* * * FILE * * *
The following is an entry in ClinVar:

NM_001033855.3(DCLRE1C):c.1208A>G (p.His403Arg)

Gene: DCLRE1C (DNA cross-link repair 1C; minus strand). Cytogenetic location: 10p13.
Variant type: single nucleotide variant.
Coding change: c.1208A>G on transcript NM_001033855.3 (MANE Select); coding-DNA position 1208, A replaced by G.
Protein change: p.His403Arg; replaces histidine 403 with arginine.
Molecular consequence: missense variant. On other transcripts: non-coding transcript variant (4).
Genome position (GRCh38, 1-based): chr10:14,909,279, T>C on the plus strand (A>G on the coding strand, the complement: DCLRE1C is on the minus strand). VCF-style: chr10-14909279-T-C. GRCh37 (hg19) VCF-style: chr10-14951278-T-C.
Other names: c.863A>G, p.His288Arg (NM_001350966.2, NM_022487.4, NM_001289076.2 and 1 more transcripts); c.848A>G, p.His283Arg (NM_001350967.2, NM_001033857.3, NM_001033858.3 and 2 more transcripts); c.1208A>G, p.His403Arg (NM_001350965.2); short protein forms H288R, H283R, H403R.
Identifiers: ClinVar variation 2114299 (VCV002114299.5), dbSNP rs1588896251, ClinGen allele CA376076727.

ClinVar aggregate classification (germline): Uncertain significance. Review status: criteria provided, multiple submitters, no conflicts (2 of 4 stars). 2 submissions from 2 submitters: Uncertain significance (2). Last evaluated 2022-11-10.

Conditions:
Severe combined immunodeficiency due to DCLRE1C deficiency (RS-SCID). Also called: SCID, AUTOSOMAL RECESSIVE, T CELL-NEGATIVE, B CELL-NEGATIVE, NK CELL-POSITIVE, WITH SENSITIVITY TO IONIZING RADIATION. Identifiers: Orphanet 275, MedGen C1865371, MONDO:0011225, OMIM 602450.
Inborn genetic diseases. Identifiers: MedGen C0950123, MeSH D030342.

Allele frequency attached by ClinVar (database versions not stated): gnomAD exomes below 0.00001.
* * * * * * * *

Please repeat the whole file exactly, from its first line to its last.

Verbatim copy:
The following is an entry in ClinVar:

NM_001033855.3(DCLRE1C):c.1208A>G (p.His403Arg)

Gene: DCLRE1C (DNA cross-link repair 1C; minus strand). Cytogenetic location: 10p13.
Variant type: single nucleotide variant.
Coding change: c.1208A>G on transcript NM_001033855.3 (MANE Select); coding-DNA position 1208, A replaced by G.
Protein change: p.His403Arg; replaces histidine 403 with arginine.
Molecular consequence: missense variant. On other transcripts: non-coding transcript variant (4).
Genome position (GRCh38, 1-based): chr10:14,909,279, T>C on the plus strand (A>G on the coding strand, the complement: DCLRE1C is on the minus strand). VCF-style: chr10-14909279-T-C. GRCh37 (hg19) VCF-style: chr10-14951278-T-C.
Other names: c.863A>G, p.His288Arg (NM_001350966.2, NM_022487.4, NM_001289076.2 and 1 more transcripts); c.848A>G, p.His283Arg (NM_001350967.2, NM_001033857.3, NM_001033858.3 and 2 more transcripts); c.1208A>G, p.His403Arg (NM_001350965.2); short protein forms H288R, H283R, H403R.
Identifiers: ClinVar variation 2114299 (VCV002114299.5), dbSNP rs1588896251, ClinGen allele CA376076727.

ClinVar aggregate classification (germline): Uncertain significance. Review status: criteria provided, multiple submitters, no conflicts (2 of 4 stars). 2 submissions from 2 submitters: Uncertain significance (2). Last evaluated 2022-11-10.

Conditions:
Severe combined immunodeficiency due to DCLRE1C deficiency (RS-SCID). Also called: SCID, AUTOSOMAL RECESSIVE, T CELL-NEGATIVE, B CELL-NEGATIVE, NK CELL-POSITIVE, WITH SENSITIVITY TO IONIZING RADIATION. Identifiers: Orphanet 275, MedGen C1865371, MONDO:0011225, OMIM 602450.
Inborn genetic diseases. Identifiers: MedGen C0950123, MeSH D030342.

Allele frequency attached by ClinVar (database versions not stated): gnomAD exomes below 0.00001.